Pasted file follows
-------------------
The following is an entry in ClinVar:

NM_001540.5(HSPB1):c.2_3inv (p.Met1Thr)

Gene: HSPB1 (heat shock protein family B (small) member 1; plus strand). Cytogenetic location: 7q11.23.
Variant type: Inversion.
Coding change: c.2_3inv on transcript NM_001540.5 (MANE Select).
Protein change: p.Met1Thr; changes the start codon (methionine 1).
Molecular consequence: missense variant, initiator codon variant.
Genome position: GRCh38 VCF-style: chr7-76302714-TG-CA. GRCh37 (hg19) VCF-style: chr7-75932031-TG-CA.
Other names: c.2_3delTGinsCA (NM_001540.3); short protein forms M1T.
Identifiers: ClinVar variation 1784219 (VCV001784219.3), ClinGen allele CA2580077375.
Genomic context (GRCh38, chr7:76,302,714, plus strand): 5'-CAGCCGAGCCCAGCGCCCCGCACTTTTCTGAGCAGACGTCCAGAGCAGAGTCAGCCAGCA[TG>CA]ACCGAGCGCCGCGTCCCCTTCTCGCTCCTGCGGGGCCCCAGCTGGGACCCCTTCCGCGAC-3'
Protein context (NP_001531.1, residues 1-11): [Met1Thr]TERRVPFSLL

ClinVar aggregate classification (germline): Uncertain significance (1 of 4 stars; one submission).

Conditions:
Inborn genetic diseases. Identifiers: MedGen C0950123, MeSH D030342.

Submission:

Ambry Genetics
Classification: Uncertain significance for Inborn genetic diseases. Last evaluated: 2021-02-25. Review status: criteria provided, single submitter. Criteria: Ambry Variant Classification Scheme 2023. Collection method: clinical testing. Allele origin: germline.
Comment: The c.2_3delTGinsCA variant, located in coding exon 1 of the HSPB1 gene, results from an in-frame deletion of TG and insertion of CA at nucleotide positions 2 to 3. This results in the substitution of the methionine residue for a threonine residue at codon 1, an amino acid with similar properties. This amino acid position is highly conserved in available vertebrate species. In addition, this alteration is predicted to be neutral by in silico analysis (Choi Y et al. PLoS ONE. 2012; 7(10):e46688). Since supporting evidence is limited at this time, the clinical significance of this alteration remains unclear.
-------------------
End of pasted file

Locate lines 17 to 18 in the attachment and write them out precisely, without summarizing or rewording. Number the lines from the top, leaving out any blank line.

Ambry Genetics
Classification: Uncertain significance for Inborn genetic diseases. Last evaluated: 2021-02-25. Review status: criteria provided, single submitter. Criteria: Ambry Variant Classification Scheme 2023. Collection method: clinical testing. Allele origin: germline.